The New York Times reports to- day that a chant re- cording by the monks of Heiligen- kreuz monastery in Austria has soared on the British pop charts (at one point beating out Madonna).
The album, entitled "Chant: Music for the Soul," will be released in the United States next Tuesday.
The last time we saw such a phenomenon was the stunning success of the 1994 chant album by the Benedictine monks of Santo Domingo de Silos in Spain.
Obviously, Gregorian chant is not for everyone. It is an archaic musical idiom. But these periodic crossover albums demonstrate that chant does appeal to many more people than we usually imagine. Within a limited repertoire, we can in 2008 still use chant in public worship.
There are simple chant melodies in many hymnals, and many of us already know some of them. One of the first that I learned (my father taught it to me as a child) is a tune known as Divinum Mysterium, with the English text "Of the Father's Love Begotten." It is a lovely Christmas chant, and congregations can easily learn to sing it.
What is the appeal of Gregorian chant?
First, it can be musically very simple, moving stepwise up and down the scale with only a few leaps. If you know "Of the Father's Love Begotten," you will see immediately what I mean. The chantlike French folk tune that is paired with the words "Let All Mortal Flesh Keep Silence" is chantlike for that very reason.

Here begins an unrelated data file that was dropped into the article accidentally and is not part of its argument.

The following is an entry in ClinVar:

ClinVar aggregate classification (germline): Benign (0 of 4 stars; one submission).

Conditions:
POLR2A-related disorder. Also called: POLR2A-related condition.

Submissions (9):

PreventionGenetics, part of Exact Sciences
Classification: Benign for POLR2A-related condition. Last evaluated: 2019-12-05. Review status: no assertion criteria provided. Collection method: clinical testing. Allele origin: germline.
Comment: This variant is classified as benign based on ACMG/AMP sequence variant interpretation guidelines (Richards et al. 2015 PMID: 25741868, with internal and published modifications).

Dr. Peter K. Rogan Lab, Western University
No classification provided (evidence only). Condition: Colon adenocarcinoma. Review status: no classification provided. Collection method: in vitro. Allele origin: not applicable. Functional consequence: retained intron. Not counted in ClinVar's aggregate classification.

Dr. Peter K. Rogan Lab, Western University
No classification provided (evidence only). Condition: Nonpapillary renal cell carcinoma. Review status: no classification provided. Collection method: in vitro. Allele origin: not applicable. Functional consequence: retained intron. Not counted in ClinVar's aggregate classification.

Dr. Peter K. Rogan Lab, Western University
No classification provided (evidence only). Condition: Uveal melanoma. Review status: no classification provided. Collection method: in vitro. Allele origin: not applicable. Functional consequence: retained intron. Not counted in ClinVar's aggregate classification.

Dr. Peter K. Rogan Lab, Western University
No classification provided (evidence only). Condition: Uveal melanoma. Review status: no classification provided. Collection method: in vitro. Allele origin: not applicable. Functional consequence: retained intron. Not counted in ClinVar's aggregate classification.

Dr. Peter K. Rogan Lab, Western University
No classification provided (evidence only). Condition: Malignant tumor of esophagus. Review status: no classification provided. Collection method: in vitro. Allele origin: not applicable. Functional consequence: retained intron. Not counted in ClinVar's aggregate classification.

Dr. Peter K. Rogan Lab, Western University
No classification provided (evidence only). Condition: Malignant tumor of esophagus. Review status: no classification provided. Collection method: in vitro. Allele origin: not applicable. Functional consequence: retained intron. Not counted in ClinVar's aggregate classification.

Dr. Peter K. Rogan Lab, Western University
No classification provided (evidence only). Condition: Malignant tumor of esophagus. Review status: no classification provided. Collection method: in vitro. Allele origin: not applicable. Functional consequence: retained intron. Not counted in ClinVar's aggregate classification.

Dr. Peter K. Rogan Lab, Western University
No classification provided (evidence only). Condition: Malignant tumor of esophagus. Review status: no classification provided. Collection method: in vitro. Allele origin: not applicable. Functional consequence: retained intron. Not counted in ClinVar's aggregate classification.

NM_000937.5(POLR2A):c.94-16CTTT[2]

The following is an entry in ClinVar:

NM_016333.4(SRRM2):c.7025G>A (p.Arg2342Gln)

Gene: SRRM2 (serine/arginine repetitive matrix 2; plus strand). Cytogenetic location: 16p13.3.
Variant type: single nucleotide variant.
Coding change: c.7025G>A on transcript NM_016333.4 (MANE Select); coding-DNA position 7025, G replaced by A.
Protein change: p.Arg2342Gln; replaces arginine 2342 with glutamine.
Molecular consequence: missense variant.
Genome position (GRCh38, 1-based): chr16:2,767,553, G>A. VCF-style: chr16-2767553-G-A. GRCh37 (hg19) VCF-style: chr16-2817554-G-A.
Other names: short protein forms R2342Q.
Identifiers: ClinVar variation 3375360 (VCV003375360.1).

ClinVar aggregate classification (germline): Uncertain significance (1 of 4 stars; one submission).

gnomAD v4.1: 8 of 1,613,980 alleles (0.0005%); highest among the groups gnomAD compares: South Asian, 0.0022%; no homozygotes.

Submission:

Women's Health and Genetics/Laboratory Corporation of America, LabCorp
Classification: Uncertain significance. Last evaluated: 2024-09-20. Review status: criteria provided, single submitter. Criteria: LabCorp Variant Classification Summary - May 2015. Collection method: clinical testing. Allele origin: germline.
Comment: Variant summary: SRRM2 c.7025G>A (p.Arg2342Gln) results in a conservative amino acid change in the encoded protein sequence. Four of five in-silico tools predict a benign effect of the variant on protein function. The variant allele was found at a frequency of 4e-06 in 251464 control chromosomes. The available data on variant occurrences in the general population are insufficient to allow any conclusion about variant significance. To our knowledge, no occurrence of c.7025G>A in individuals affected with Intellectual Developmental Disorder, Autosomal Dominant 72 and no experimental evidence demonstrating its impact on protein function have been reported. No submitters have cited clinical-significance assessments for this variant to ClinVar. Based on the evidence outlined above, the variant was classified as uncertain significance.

Second, in its less elaborate forms, chant serves the text. The music is not something you want to whistle and tap your foot to. The music gives the text a boost without overshadowing it.
Third, chant is placid. If I have had a hectic week, why should I go to a worship service where percussion-punctuated praise music thumps my nerves and bumps up my blood pressure? Chant can help me slow down enough to pay attention to God's still small voice.
A few weeks ago, I visited the non-denominational Community of Jesus on Cape Cod, where singing Gregorian chant as part of the regular worship services is part of the routine. The musicians in that community have been given the charge by European guardians of the chant tradition to foster it here in America.
One of those musicians, organist James Jordan, told me of his plan to develop a simple method of teaching local churches how to begin using chant. (I think he's still working on that.)
In the meantime, you can hear their community's own choir (the Gloria Dei Cantores Schola) singing chant on any of the seven chant CDs they have recorded. In addition, you can hear the gold-standard chant recordings by the monks of the Abbey of Solesmes in France. Click this link from the Community of Jesus' publishing arm, Paraclete Press, for a list of available disks. And if you're a Gregorian junkie, you can get a 26-disk set by the two choirs for 30% off. Books on chant are also available.